A 14-day Marathon Match with $15,000 in prizes at stake starts today. Join other competitors to devise algorithms to help NASA track asteroids that would cause cataclysmic devastation were they to impact Earth.
In this part of the ongoing challenge, competitors are being asked to optimize the use of an array of radar dishes when tracking Near Earth Objects (NEO) from the time they become visible over the horizon till the point at which they cease to be visible. This tracking allows scientists to gather information from each object such as composition, spin rate, among other properties.
Or to put it as explained in the video:
We need you help figuring out the best combination of subarrays to cover the most tracks with the best quality and power possible.
In Phase One, which is a Marathon match from July 25 to August 8, the goal is to find an optimizing algorithm that selects the best set of subarrays to track one or more objects.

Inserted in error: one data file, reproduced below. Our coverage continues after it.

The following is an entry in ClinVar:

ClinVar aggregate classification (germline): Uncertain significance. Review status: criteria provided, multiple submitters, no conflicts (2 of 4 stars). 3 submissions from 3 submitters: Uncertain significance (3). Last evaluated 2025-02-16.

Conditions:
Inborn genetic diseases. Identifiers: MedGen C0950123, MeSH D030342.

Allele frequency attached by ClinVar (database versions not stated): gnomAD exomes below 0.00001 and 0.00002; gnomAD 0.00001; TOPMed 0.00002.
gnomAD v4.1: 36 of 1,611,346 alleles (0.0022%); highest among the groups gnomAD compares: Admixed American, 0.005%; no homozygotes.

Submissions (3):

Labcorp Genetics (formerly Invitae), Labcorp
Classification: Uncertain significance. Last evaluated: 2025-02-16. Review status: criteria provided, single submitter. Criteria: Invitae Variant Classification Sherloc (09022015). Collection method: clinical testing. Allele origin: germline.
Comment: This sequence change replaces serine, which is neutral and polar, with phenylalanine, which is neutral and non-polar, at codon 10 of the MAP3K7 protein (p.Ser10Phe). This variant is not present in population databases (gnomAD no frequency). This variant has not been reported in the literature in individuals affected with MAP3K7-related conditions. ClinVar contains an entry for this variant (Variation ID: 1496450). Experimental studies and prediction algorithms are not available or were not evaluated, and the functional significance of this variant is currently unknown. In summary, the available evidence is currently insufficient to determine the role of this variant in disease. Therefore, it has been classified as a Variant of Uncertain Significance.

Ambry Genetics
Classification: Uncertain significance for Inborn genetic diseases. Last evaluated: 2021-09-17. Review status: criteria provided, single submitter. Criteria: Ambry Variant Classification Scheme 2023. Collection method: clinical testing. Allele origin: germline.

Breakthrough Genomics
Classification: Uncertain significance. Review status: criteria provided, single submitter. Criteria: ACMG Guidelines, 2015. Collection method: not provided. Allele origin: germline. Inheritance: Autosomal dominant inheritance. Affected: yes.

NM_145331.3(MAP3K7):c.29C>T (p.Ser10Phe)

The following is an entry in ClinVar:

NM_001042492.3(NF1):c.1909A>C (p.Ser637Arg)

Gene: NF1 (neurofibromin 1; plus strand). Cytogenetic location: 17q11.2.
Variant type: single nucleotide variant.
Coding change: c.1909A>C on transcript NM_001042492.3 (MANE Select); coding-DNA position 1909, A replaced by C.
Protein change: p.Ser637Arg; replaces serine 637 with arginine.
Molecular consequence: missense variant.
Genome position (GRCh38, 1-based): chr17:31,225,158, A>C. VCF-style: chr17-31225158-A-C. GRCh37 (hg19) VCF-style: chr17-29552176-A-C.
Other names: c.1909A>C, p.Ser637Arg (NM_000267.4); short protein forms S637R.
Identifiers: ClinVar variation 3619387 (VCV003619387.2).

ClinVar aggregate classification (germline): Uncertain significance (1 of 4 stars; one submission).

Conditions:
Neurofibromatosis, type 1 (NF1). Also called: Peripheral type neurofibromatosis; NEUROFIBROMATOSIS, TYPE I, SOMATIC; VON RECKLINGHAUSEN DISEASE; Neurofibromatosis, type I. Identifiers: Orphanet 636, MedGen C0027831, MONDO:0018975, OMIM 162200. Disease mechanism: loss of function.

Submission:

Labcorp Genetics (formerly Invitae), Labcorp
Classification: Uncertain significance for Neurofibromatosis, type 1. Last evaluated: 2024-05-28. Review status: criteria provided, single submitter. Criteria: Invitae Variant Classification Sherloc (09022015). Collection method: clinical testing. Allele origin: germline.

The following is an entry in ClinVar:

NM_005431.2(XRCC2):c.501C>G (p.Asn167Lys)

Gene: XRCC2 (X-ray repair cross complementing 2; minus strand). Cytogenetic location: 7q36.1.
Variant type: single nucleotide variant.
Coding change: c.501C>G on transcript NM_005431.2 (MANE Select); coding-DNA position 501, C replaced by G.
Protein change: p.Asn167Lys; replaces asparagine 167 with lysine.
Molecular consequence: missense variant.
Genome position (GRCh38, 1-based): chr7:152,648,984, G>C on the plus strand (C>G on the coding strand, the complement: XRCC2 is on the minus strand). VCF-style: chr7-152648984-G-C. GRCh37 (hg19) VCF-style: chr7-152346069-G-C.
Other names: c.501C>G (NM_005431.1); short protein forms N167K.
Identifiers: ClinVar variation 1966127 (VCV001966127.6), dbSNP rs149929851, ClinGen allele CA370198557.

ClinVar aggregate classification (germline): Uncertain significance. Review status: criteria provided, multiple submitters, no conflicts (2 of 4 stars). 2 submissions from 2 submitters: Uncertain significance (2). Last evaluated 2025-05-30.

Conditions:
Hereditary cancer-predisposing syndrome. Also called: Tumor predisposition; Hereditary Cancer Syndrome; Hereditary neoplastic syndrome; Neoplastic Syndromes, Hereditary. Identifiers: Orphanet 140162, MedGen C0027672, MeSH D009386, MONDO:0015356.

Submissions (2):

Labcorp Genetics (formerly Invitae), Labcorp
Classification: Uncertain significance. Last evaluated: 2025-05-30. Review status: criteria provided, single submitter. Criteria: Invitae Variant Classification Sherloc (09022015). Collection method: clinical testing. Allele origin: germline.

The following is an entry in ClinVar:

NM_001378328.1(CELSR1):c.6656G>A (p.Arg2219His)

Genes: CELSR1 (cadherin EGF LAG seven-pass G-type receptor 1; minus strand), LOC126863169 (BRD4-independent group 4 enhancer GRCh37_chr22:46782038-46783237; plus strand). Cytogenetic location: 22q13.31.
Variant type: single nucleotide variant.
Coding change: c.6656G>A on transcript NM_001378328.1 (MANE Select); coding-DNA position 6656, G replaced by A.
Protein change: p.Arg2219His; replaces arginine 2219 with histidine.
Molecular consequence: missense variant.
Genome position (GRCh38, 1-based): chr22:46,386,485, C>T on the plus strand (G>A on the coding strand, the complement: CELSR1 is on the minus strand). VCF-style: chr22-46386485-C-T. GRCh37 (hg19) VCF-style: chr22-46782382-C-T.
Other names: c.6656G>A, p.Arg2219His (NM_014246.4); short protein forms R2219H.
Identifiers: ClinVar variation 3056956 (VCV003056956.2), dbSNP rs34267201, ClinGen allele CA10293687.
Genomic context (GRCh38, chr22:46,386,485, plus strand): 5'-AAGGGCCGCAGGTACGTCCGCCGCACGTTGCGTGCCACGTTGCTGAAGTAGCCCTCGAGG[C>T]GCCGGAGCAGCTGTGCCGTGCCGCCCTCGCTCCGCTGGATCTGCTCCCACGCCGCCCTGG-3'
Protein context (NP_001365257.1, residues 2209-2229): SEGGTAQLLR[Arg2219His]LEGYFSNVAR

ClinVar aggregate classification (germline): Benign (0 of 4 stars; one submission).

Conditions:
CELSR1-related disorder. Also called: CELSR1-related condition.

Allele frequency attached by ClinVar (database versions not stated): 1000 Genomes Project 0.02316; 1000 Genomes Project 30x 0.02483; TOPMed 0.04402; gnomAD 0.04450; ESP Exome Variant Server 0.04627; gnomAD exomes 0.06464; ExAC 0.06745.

Contestants are asked to devise the optimum subarray selection per set of object tracks provided in a predefined configuration using a fixed number of dishes The data provided is the number of radar dishes, configuration of the array and properties of each radar dish. Data is also supplied for objects and their trajectories over a specific time period and the time needed to accurately track an object.
A later phase of the Asteroid Grand Challenge will build on the results and will focus optimal optimizing configuration and looking at placement of additional dishes.
To join in this challenge first join the [topcoder] community, which already has over 600,000 members. Registration is free and you can immediately start to enter its contests, which fall into three categories: Develop; Design and Data Science. As cash rewards you can earn Reputation Points. New challenges are constantly added and they have scoreboards, leaderboards and discussion boards.
Statistics from the latest State of the Developer Nation reveal that over 40% or developers and now involved in data science or machine learning, while almost a quarter are getting into virtual or aug [ ... ]